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Tue. Jun 18th, 2024

Tiger Woods says Saudi Arabia’s PGA Tour organizers are gaining positive momentum

By meerna Jun12,2024

PINEHURST, N.C. — As the PGA Tour and Saudi investors continue protracted negotiations over the future of professional golf, Tiger Woods called a recent in-person meeting “productive” and said both sides “want the same thing.”

“Is there light at the end of the tunnel? “I think we’re closer to that point than we expected,” he said Tuesday.

Woods emerged as a key player in talks that could unite the golf world, and one of three players invited by the PGA Tour to take part in discussions with the Saudis. On Friday, he flew to New York for a three-hour meeting with the Saudi Public Investment Fund (PIF).

While progress has been made recently, there is no certainty when – or if – a final agreement will be reached, according to people familiar with the talks.

“We discussed a lot of different endings and how we would get to them,” Woods said. “I think both sides came out of the meeting, we all felt very positive after it. As I said, both sides were looking for different ways to reach the final. Both sides shared a deep passion for how we must achieve this. And yes, there will be differences of opinion, but we all want the same thing.

Woods spoke to reporters after the U.S. Open practice round, his first public comment since the PGA Tour’s team of negotiators met with Saudi Arabia’s PIF, which launched the competitive LIV Golf circuit in 2022.

Although the two sides announced a tentative agreement to end the bitter dispute and join forces last June, more than a year has passed and it is still unclear whether the tour and Saudi investors will strike a deal that would inject billions into the PGA Tour and potentially consolidate the PGA Tour and LIV Golf under one operational umbrella — or perhaps rethinking how team golf fits into the sports ecosystem.

Negotiations are progressing slowly, but people familiar with the talks say last week’s meeting was a notable sign that the two sides still share a common goal. The entire PGA Tour team – which also included PGA Tour commissioner Jay Monahan and Australian golf veteran Adam Scott – flew to New York to meet with Yasir Al-Rumayyan and PIF officials, with Rory McIlroy joining remotely because he was competing in the tournament Memorial in Dublin, Ohio.

“There is a positive trend right now,” Webb Simpson, a member of the PGA Tour Enterprises board and tour policy council, said Monday. “It appears that both sides are not only engaged, but want to continue to be engaged as much as possible. It feels good. It’s good that we’ve finally gotten to a place where I think we all want similar things. We all realize that the game of golf is healthier if we move in this direction.”

There are few details from the New York meeting, but both Woods and McIlroy characterized the talks positively. McIlroy called the meeting “very productive, very constructive and collaborative.”

“Things are definitely moving in the right direction,” McIlroy told reporters Saturday after the third round at Muirfield Village Golf Club. “A lot of progress has been made. I can’t say anything else, but it was really positive.”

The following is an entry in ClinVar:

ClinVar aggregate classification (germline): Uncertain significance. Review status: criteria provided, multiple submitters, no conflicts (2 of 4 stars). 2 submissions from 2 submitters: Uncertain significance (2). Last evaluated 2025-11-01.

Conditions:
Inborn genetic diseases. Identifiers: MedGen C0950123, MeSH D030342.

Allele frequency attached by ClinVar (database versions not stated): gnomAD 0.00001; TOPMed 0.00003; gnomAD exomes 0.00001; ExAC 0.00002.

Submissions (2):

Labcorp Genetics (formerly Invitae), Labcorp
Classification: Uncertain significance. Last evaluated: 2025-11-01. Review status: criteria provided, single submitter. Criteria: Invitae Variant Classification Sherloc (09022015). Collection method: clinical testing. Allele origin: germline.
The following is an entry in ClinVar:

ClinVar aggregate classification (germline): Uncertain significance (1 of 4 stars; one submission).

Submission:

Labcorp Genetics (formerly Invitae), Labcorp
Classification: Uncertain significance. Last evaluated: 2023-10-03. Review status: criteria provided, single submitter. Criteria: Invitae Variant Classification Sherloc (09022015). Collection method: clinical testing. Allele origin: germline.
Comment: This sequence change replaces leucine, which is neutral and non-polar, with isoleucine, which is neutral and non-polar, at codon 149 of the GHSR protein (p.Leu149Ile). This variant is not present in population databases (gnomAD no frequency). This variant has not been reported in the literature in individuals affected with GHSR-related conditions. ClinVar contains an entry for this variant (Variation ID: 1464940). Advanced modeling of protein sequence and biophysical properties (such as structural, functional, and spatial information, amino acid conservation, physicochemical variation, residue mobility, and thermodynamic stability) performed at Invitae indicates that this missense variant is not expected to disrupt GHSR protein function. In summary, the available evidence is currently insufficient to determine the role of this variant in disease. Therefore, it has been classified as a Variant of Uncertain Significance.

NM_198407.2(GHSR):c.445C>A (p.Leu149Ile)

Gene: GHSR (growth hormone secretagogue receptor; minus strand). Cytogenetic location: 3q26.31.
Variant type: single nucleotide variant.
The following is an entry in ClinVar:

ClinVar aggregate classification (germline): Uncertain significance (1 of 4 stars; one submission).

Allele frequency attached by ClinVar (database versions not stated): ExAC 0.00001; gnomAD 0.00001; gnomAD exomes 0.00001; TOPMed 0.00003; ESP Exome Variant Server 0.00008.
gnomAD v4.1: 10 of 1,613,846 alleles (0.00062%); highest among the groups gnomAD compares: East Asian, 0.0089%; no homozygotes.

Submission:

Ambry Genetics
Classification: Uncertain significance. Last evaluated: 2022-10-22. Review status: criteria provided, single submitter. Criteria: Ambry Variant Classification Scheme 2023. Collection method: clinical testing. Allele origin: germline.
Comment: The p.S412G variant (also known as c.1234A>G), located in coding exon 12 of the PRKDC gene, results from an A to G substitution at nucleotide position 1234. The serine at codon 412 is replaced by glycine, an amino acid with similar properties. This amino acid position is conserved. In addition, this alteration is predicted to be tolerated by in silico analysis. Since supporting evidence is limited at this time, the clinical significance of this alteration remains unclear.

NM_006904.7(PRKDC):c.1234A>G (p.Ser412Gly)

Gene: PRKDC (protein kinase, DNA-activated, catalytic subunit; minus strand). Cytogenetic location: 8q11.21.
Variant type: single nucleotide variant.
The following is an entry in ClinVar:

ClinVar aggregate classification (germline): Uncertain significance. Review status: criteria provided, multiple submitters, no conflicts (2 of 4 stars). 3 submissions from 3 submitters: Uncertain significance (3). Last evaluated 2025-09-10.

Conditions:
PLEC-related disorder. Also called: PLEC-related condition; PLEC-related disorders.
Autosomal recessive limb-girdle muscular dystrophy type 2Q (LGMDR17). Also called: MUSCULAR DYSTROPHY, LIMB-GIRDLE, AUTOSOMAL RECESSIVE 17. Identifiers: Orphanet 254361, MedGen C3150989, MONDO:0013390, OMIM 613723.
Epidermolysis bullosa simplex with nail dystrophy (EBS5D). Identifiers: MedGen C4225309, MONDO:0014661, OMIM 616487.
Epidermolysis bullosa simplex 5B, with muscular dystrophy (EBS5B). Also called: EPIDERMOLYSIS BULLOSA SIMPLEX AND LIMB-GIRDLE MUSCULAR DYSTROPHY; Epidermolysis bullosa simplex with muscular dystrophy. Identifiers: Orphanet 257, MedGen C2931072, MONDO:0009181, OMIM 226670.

It was the first known in-person meeting between key negotiators since March, when Woods and others met with Al-Rumayyan in the Bahamas. And while last week was a key opportunity for a face-to-face conversation, tour officials say there have been numerous phone calls each week that, according to McIlroy, focused on “financial issues, legal issues, et cetera.” Friday’s meeting seemed to focus on broader issues – “conversations about the future of the game and the vision,” McIlroy said, “and that’s where I think a lot of progress was made.”

Although both sides have exchanged term sheets in recent weeks, McIlroy said players are still learning more about what PIF expects from the deal.

“You have to understand that this is a sovereign wealth fund. They invest in companies and things and they want a return on their investment. That’s what they want,” he said. “They don’t seem to be achieving that in golf at the moment. … Hopefully, if things continue to progress and we get to a certain point, then they will see a future where this is possible and they will start to get a return on their money.”

Tour officials were hesitant to provide any details of the talks, but confirmed Friday’s meeting, saying in a statement: “We remain committed to these negotiations, which require consideration of complex issues to best position golf for global growth. We want to fix this and we approach the discussion with careful consideration of our players, our fans, our partners and the future of the game.”

Woods (48) is fighting for the fourth US Open title in his career at Pinehurst this week. He visited the course last week to do some extra training. He finished second at Pinehurst for the first time since the 2005 US Open, behind Michael Campbell. He knows the coming week is shaping up to be a tough test with tricky greens and hot conditions.

“It’s just about staying hydrated and dealing with the mental toll the heat will bring,” he said. “This will bring it to all of us, not just me. Everyone will be tested.”

By meerna

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